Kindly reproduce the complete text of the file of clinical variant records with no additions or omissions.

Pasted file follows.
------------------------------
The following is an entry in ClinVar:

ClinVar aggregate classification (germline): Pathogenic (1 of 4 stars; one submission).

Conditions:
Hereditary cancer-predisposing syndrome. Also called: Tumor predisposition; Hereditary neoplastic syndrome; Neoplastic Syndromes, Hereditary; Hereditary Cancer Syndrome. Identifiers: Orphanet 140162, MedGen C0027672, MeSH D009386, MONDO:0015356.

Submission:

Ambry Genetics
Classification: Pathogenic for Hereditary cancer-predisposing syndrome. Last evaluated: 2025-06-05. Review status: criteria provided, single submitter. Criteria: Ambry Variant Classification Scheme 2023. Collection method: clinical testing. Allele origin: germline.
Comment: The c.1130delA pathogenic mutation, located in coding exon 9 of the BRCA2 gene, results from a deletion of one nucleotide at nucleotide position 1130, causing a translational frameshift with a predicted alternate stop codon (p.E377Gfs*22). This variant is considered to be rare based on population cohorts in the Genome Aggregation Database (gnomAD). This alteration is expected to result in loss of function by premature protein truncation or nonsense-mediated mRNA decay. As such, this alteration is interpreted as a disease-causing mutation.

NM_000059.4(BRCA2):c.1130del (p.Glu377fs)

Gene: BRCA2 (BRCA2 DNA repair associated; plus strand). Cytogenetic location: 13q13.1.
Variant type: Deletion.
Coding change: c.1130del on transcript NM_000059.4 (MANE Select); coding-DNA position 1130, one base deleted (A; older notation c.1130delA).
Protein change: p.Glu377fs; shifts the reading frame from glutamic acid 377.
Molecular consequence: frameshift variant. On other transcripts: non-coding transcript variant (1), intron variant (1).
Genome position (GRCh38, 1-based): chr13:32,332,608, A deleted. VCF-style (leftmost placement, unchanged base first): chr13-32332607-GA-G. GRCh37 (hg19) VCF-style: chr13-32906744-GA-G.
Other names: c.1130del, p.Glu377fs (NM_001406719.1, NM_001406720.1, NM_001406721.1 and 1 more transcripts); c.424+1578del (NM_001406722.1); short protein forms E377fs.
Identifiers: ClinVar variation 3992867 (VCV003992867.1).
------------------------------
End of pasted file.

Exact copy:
The following is an entry in ClinVar:

ClinVar aggregate classification (germline): Pathogenic (1 of 4 stars; one submission).

Conditions:
Hereditary cancer-predisposing syndrome. Also called: Tumor predisposition; Hereditary neoplastic syndrome; Neoplastic Syndromes, Hereditary; Hereditary Cancer Syndrome. Identifiers: Orphanet 140162, MedGen C0027672, MeSH D009386, MONDO:0015356.

Submission:

Ambry Genetics
Classification: Pathogenic for Hereditary cancer-predisposing syndrome. Last evaluated: 2025-06-05. Review status: criteria provided, single submitter. Criteria: Ambry Variant Classification Scheme 2023. Collection method: clinical testing. Allele origin: germline.
Comment: The c.1130delA pathogenic mutation, located in coding exon 9 of the BRCA2 gene, results from a deletion of one nucleotide at nucleotide position 1130, causing a translational frameshift with a predicted alternate stop codon (p.E377Gfs*22). This variant is considered to be rare based on population cohorts in the Genome Aggregation Database (gnomAD). This alteration is expected to result in loss of function by premature protein truncation or nonsense-mediated mRNA decay. As such, this alteration is interpreted as a disease-causing mutation.

NM_000059.4(BRCA2):c.1130del (p.Glu377fs)

Gene: BRCA2 (BRCA2 DNA repair associated; plus strand). Cytogenetic location: 13q13.1.
Variant type: Deletion.
Coding change: c.1130del on transcript NM_000059.4 (MANE Select); coding-DNA position 1130, one base deleted (A; older notation c.1130delA).
Protein change: p.Glu377fs; shifts the reading frame from glutamic acid 377.
Molecular consequence: frameshift variant. On other transcripts: non-coding transcript variant (1), intron variant (1).
Genome position (GRCh38, 1-based): chr13:32,332,608, A deleted. VCF-style (leftmost placement, unchanged base first): chr13-32332607-GA-G. GRCh37 (hg19) VCF-style: chr13-32906744-GA-G.
Other names: c.1130del, p.Glu377fs (NM_001406719.1, NM_001406720.1, NM_001406721.1 and 1 more transcripts); c.424+1578del (NM_001406722.1); short protein forms E377fs.
Identifiers: ClinVar variation 3992867 (VCV003992867.1).